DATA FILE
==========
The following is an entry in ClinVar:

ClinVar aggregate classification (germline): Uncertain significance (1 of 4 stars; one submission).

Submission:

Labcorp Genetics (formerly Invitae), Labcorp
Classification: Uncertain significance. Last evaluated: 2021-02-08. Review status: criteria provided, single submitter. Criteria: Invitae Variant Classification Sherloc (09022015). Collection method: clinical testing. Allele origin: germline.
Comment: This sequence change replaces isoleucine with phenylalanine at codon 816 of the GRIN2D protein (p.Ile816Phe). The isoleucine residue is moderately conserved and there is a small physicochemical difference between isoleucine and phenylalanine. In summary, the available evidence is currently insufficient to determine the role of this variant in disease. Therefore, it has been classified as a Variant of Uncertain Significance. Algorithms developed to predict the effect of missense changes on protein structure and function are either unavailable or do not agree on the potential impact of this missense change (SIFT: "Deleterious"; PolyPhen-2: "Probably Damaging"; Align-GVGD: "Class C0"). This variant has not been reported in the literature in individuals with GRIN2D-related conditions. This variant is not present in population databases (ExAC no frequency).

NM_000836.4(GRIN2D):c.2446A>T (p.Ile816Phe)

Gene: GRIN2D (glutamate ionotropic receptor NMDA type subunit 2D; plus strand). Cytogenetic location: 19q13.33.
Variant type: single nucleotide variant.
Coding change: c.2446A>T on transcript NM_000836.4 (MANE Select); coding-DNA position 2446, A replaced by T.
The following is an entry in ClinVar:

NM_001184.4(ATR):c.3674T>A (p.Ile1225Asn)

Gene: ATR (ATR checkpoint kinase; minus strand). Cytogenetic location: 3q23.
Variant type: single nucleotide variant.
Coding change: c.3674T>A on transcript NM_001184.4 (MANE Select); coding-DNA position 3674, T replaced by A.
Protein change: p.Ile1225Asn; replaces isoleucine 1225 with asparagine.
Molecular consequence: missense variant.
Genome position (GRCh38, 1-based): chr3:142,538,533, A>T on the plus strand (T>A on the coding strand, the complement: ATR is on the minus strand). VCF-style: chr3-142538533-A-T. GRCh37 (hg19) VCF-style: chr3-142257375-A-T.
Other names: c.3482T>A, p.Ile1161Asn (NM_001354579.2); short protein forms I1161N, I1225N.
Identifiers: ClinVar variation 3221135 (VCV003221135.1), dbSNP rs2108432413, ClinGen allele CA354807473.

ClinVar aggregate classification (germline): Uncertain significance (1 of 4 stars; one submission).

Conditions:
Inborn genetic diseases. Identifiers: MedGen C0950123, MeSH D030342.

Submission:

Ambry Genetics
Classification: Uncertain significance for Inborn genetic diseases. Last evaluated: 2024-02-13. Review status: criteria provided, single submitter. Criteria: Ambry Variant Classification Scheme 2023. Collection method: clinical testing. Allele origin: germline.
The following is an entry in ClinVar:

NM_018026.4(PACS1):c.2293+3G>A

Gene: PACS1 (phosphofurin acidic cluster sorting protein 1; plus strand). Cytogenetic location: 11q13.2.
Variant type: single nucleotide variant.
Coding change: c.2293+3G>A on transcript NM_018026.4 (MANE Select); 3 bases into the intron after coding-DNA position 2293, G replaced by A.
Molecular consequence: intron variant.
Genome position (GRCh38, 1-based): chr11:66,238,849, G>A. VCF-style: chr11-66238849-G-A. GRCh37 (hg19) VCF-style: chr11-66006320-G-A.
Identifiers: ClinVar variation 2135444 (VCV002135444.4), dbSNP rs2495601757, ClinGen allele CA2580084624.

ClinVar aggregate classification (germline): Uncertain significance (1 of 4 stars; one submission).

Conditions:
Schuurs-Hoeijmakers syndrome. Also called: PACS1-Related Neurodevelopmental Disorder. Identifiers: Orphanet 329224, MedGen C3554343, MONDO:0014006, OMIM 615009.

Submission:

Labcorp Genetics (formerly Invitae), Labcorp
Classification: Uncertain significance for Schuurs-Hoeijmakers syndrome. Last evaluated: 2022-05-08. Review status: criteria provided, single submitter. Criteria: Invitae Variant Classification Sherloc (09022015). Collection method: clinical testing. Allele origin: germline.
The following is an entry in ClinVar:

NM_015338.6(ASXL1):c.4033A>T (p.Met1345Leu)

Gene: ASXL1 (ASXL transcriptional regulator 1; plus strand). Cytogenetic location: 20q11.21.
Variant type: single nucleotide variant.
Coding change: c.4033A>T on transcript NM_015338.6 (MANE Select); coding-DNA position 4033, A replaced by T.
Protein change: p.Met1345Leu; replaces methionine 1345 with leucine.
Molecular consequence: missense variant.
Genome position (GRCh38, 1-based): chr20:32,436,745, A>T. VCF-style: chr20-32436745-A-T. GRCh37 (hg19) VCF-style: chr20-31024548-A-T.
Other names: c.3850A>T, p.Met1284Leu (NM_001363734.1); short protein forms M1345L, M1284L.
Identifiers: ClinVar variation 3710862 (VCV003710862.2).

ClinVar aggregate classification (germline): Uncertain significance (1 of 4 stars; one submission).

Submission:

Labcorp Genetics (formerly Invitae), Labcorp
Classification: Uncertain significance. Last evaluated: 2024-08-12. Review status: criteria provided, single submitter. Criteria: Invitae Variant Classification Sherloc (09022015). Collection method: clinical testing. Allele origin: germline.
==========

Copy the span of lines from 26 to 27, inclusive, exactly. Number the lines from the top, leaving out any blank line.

Classification: Uncertain significance for Inborn genetic diseases. Last evaluated: 2024-02-13. Review status: criteria provided, single submitter. Criteria: Ambry Variant Classification Scheme 2023. Collection method: clinical testing. Allele origin: germline.
The following is an entry in ClinVar: